Finally, I love the Ordinary Form Mass celebrated by the book, with care and reverence. The improvements that local bishops should always allow should be ad orientem and kneeling for Holy Communion. In fact these two things should be encouraged and if bishops were encouraging these two things could revolutionize the celebration of the OF Mass as a spiritual treasure trove. 


rcg said...

Fr. McDonald: the English/Latin Booklet Missal is $5 on the FSSP website. ( They have same in Spanish/Latin. The margin has notes on postures bells, etc for Low and High Mass.

If the EF were allowed in (Your Vernacular here) would there be a need for the NO in your mind?

John Nolan said...

How 'accessible to the mind' would a vernacular Mass be if it was not your vernacular? As soon as large parts of the Mass were put into English there arose the problem of translation. In 1965 England and Wales were using a different version from Ireland, and in the USA it was different again. It wasn't long before progressive 'liturgists' were using translation to alter the meaning of texts. The French members of the International Theological Commission, which included Louis Bouyer and Yves Congar, were appalled when they read the official French version of the liturgical books. And we don't need to be reminded of ICEL 1973.

'I see no reason why the changing parts of the Mass could be allowed to be in the vernacular.' I assume you mean 'could not'. However, these include the sung Gregorian Propers which need to be in Latin. Even allowing the Epistle and Gospel to be read in the vernacular only at Low Mass is problematic, although SP allows it. The old hand missals give the Douay-Rheims version (ed. Challoner). But the priest can now choose from several permitted versions, including RSV (Catholic edition), NAB (in USA) and the dreadful Jerusalem bible (England and elsewhere).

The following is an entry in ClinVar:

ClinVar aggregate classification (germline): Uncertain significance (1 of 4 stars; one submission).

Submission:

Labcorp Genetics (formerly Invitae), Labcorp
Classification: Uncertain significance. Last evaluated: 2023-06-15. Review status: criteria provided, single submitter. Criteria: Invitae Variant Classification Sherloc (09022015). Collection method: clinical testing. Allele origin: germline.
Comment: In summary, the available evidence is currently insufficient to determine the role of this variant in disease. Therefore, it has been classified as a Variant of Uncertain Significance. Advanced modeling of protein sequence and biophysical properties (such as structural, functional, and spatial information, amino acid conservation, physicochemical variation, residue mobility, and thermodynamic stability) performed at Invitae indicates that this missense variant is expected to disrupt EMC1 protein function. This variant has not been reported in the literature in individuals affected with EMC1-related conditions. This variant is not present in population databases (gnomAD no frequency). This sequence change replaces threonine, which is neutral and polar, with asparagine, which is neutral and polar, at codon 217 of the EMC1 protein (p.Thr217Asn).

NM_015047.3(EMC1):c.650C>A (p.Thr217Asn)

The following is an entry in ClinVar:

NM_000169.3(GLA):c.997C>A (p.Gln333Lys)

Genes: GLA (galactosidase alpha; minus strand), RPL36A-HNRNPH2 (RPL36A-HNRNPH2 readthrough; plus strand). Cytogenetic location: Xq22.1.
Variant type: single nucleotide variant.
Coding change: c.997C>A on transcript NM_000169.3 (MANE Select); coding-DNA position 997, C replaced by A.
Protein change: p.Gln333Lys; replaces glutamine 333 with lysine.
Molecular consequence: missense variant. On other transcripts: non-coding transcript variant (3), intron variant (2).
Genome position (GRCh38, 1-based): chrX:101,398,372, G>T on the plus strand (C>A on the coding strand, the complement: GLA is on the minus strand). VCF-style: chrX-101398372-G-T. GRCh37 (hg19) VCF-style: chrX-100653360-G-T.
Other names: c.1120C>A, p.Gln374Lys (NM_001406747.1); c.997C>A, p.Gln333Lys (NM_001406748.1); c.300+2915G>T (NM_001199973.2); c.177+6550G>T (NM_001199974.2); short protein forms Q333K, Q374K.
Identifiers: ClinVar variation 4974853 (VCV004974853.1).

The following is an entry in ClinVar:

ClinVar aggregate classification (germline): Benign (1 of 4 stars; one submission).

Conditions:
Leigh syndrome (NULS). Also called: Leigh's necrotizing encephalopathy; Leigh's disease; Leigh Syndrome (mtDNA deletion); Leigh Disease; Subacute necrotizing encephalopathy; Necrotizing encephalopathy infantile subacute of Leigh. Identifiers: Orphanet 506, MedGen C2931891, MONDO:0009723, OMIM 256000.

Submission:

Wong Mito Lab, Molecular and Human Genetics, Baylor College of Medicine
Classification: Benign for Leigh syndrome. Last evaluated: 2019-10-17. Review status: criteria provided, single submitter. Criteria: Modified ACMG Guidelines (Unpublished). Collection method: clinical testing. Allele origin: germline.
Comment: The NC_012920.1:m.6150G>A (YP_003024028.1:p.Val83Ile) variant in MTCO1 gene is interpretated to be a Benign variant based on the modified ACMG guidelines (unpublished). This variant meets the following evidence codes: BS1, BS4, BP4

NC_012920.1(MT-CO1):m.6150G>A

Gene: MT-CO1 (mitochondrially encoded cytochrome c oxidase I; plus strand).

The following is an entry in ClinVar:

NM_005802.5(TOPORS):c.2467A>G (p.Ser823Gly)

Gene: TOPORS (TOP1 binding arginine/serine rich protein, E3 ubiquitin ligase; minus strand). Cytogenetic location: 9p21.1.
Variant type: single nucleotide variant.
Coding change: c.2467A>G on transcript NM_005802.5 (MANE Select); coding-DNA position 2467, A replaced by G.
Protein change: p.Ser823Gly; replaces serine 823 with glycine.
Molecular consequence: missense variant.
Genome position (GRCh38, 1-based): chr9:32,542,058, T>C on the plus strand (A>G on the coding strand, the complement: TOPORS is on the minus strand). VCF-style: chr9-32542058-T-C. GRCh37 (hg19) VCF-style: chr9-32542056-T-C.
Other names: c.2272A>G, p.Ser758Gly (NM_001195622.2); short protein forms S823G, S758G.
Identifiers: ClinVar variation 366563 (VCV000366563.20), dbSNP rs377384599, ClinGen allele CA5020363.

Faced with the choice between a Low EF Mass and a sung Latin OF Mass, I would plump for the latter, despite minor irritations. I know of no-one who would want to attend a Low EF Mass in English, and plenty of people who would avoid it.

Look closely at what happened to the liturgy after 1965, and be careful what you wish for.

Anonymous said...

The problem is the infinite number of options of language and rubrics. The culture of the Mass is anything goes and does. It can never be restored until we all pray the same way so as to act out our "unity" which Pope Benedict XVI seems to prize above all.

John Nolan said...

Postures as far as the congregation are concerned are not laid down. They are subject to local custom. The Low Mass habit of kneeling has unfortunately carried over into the Sung/High Mass which should be the norm. Be that as it may, I have never seen an EF congregation, then and now, kneeling during the Gospel.

Hilaire Belloc, at Westminster Cathedral, maintained the French custom of standing for the elevations. An officious verger tapped him on the shoulder and reminded him to kneel. 'Go to hell!' said Belloc. 'Im sorry', replied the verger, 'I didn't realize that you were a Catholic.'